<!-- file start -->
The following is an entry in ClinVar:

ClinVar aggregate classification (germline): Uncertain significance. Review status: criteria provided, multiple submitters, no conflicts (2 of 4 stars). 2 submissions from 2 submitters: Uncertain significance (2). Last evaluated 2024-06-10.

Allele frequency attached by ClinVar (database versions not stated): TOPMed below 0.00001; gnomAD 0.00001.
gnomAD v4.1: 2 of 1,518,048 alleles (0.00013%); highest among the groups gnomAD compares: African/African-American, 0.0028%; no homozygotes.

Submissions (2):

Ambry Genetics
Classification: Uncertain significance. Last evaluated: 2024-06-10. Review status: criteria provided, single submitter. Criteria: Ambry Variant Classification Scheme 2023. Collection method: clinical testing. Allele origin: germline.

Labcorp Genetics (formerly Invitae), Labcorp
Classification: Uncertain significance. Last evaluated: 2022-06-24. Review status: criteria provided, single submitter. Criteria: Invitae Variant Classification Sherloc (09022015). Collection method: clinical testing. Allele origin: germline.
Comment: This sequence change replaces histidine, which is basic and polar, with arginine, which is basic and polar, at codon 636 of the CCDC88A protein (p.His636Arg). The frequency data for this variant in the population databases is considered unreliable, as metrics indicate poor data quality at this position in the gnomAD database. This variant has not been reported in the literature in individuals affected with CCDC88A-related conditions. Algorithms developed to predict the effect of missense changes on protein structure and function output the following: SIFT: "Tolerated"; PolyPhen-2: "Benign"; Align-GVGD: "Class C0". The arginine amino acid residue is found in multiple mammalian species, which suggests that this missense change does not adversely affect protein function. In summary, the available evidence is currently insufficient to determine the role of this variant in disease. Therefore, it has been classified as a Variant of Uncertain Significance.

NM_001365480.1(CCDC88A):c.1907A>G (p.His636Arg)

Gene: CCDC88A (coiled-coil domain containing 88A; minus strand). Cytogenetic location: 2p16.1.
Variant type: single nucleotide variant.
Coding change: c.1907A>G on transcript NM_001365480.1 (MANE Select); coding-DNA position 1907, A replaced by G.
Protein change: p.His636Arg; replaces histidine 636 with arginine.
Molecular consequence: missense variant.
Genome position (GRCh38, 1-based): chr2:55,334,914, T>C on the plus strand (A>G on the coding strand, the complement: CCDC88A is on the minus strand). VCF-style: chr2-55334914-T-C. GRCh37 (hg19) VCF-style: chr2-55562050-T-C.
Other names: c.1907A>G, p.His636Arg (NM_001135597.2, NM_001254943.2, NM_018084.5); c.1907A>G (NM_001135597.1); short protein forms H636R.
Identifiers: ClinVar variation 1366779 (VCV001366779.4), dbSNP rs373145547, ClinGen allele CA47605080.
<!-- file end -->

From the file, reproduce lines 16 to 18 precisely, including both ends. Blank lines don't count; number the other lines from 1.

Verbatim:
Molecular consequence: missense variant.
Genome position (GRCh38, 1-based): chr2:55,334,914, T>C on the plus strand (A>G on the coding strand, the complement: CCDC88A is on the minus strand). VCF-style: chr2-55334914-T-C. GRCh37 (hg19) VCF-style: chr2-55562050-T-C.
Other names: c.1907A>G, p.His636Arg (NM_001135597.2, NM_001254943.2, NM_018084.5); c.1907A>G (NM_001135597.1); short protein forms H636R.